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Carbon emissions: the supply chain challenge

Most organisations are by now aware of carbon emissions and carbon footprints, even if they do not currently monitor their own.
Carbon emissions are divided into 3 categories:

Scope 1 – the emissions that a company makes directly, for example from their delivery vehicles.
Scope 2 – indirect emissions created on the company’s behalf when they purchase electricity, heating or cooling.
Scope 3 – the emissions that the company is indirectly responsible for across the value chain; from suppliers mining or farming commodities, to transportation, and to emissions from customers using the products.

Many companies still do not have complete oversight of their Scope 1 and 2 emissions, but larger organisations in particular are dedicating large amounts of resources to measuring/minimising them, and are increasingly turning their focus to Scope 3 emissions.
This is important for all supply chain operators as it means that partners will soon expect more information on your organisation’s and your products’ carbon footprints. It also means that getting a better handle on your supply chain data now can create a competitive advantage and position your organisation well for the future. Even if you can already provide data for your own operations, can you trace products and commodities back along the supply chain to see their actual impact?
Collating and sharing this information is easier for some than others. Miners and farmers only need to manage their own inventories and inputs, although this can become challenging when we consider energy, fertiliser, waste disposal and all the other processes that consume energy and resources. Traders and buyers will face more of a challenge, because if they want to track real emissions, or even provide reasonable estimates, they need to collate data from all their suppliers.
The biggest problem is the smallest suppliers
Smaller suppliers have fewer resources to dedicate to measuring their carbon footprint, and less ability to bring in the expertise to do so. One survey of 15,000 suppliers found that SMEs are often unequipped to produce high-quality emissions data. SMEs represented 61% of the organisations with insufficient carbon management in their supply chains, so business partners need to provide support to cascade their own climate efforts upstream.
Small suppliers are an essential part of many supply chains, particularly within agriculture, so the answer cannot be to refuse to work with providers who do not have carbon data. For example, 70% of cocoa is smallholder farmed. And organisations with supply chains containing smallholders will likely need to improve their traceability processes before they can even identify who their suppliers are. Currently, traceability often terminates at the mill or other processing site, although an increasing number of larger companies are working on improving traceability down to the farm level.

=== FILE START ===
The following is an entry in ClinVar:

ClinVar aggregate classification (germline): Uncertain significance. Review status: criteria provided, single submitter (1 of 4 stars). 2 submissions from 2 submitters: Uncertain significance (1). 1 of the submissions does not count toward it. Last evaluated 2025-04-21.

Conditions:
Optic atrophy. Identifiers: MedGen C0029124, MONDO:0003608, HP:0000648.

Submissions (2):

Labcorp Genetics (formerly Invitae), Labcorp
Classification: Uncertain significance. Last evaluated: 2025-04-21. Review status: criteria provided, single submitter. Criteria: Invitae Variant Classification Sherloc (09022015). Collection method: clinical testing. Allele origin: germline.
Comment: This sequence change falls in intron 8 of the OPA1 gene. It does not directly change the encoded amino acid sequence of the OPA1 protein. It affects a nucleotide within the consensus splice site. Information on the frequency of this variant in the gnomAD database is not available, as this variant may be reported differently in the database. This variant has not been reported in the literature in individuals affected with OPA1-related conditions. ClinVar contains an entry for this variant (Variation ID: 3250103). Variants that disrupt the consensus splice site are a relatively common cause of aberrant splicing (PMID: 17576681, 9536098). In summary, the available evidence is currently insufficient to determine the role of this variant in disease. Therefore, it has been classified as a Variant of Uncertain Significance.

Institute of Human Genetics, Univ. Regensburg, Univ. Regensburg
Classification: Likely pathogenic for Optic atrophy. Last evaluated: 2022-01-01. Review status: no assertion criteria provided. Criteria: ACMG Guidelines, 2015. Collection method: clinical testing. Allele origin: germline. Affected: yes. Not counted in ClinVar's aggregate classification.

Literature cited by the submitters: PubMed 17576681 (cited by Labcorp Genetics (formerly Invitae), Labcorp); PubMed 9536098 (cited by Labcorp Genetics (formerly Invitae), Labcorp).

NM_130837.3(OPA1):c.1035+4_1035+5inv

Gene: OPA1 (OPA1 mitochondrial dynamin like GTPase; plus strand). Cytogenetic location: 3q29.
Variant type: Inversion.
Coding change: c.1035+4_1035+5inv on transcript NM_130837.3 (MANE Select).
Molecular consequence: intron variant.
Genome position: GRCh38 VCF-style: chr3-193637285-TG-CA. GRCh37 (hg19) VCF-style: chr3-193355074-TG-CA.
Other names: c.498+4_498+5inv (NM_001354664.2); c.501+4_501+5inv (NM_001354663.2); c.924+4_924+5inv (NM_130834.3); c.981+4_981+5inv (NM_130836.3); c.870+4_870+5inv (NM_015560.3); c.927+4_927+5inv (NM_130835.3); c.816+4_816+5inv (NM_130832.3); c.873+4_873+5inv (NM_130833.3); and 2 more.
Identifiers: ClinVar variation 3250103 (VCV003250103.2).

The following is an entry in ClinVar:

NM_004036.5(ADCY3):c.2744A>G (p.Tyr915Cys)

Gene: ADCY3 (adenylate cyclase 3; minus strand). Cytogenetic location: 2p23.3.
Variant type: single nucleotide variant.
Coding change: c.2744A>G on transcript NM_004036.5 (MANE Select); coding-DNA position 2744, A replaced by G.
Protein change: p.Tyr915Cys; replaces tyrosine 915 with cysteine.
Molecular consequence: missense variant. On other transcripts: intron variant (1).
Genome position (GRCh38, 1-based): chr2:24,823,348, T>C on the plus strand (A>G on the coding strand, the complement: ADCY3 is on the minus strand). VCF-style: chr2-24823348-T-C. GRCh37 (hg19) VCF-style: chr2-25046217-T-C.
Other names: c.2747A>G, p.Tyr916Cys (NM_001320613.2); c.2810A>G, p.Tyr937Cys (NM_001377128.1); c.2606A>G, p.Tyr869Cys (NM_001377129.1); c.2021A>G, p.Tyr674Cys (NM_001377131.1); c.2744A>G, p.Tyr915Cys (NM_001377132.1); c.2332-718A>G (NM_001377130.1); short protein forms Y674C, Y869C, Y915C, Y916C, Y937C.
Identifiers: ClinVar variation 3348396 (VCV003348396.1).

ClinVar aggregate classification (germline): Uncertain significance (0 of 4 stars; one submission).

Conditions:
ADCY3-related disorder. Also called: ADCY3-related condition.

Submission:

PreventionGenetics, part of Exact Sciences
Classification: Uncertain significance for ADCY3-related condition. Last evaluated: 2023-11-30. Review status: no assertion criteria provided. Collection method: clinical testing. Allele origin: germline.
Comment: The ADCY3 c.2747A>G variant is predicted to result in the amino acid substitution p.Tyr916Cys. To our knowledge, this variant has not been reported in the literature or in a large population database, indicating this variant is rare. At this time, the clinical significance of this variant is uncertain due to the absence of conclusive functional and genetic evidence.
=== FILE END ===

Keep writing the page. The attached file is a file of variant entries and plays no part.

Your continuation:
What can be done?
As mentioned above, it is important to aim for complete supply chain traceability and focus on improving your systems for data collection and management. This is likely to be an ongoing project, and whilst you can focus on low-hanging fruit and targeting the easier parts of the value chain first, it is a good idea to plan for how you will manage the data you collect, and what technology you will use, first.
Now is also a good time to consider your onboarding processes, and what changes you can make to your due diligence questionnaire to prepare for future consumer demand without excluding good suppliers that are not yet able to provide the information. This could involve additional inspections or counterparty-filled questionnaires. There are several different technologies that can help you collect and record this data, from carbon and commodity management systems to Aud.It, Gen10’s survey and due diligence app.
And on the subject of KYC, any ongoing due diligence could include discovering what is changing in your suppliers’ carbon landscape and how your organisation is encouraging or supporting this change year-on-year. If this information is recorded in a system such as Gen10’s NetZero OS, you can log all your carbon data against each counterparty, manage KPIs, identify trends over time, and set alerts so that ongoing due diligence occurs on schedule.
And as mentioned above, this data is not only important for internal use. In an environment where clients expect more accurate, granular data from their suppliers, the ability to manage carbon data for individual shipments as well as for counterparties can create a significant advantage. Data that cannot be easily shared or reported on simply increases the administrative burden and introduces a high risk of errors.
Once again, technology such as Gen10’s CommOS commodity management platform can help to solve this problem by allowing you to manage and visualise your data at a high level and with varied granular breakdowns, as well as securely share your data in many different secure formats.
Gathering and sharing the carbon data that clients are increasingly coming to expect will not be an easy task, nor will it be quick. It will require organisations to collaborate and support partners across the supply chain and will likely be an iterative process. However, there are advantages to be had for the organisations that can make the first moves in this evolving field. And it is possible to meet the carbon supply chain challenges with the right technology.
If you’re looking to expand your carbon management across your value chain, get in touch with us today to discuss your goals and which technologies could help you meet them.

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